To the ordinary Ghanaian, the value of producing oil in commercial quantities is measured by its positive impact on his or her life through the judicious application of the oil revenue in infrastructural development.
It is in this light that many oil-producing countries allocate some of the revenue accrued from the sale of oil to the development of infrastructure every year, and Ghana is no exception.
The Petroleum Revenue Management Act (PRMA) 815 clearly states that a portion of oil revenues should be allocated to the Annual Budget Funding Amount (ABFA) to aid in the development and rehabilitation of infrastructure in the country.
While it is commendable that the government has used oil revenues to undertake an appreciable number of infrastructure in the country, one area it is failing to recognise is the need to monitor projects that oil revenues are allocated to every year.
The annual report of the Public Interest and Accountability Committee (PIAC), the body with oversight responsibility over the prudent management of the country’s oil revenues, has captured a number of projects that have been funded with oil revenues over the years.
As to whether these projects exist or have been executed is another issue. It is in this light that members of PIAC and some journalists of the Institute of Financial and Economic Journalists (IFEJ) embarked on a five-day field visit to monitor some selected ABFA-funded project sites in the Northern, Upper East and Upper West regions.
The findings from the five projects were alarming as the failure to monitor the projects over the years made room for either misuse or diversion of funds.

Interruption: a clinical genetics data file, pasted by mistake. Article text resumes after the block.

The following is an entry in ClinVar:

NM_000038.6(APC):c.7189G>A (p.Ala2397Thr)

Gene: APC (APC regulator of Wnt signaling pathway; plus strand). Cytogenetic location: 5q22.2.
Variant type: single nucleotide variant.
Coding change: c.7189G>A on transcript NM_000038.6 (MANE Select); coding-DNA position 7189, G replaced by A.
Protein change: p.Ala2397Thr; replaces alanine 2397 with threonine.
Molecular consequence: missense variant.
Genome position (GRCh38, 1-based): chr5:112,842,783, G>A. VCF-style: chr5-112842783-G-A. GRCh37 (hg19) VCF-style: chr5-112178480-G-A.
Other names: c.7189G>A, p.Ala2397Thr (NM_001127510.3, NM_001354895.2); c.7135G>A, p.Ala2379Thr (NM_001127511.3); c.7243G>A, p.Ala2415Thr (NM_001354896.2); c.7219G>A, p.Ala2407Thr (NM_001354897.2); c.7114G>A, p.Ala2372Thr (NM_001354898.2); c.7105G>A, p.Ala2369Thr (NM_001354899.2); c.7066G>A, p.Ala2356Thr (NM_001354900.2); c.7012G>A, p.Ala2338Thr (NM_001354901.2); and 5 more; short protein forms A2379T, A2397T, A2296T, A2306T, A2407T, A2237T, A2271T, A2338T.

As if allocating the projects from Accra for the beneficiary communities without their involvement was not bad enough, no work had been done on some of the projects that had been captured in the report as having received funding recently.
The clear misuse of the revenues was so evident during the tour of the projects, raising concern over who monitors the projects that continue to receive funding every year.
For instance, the Nakori Dam in the Wa Municipality of the Upper West Region was said to have received over GHC15,000 in 2014, but residents in the community explained that the last time work was done on the dam was in 2006.
At the St Francis Girls Senior High School in Jirapa, where some rehabilitation work was supposed to have been done in 2015, the coverings of the tables in the science laboratory had come off which questions the quality of work done in the school.
If the findings from the visit are something to go by, then it is necessary for the government to acknowledge that it is one thing allocating revenues, and another ensuring that the purpose for which the revenues are allocated is achieved.
There should be a machinery in place to regularly check on these projects and ensure that they are progressing smoothly.
The GRAPHIC BUSINESS thinks it is important for PIAC to verify the list of projects that are submitted to it before publishing it in its report as having received funding from oil. The committee must also ensure that it conducts an audit on the projects, and beneficiaries of the projects must be involved to ensure that there is value for money. This way, people will appreciate how the oil revenue is being used to aid development.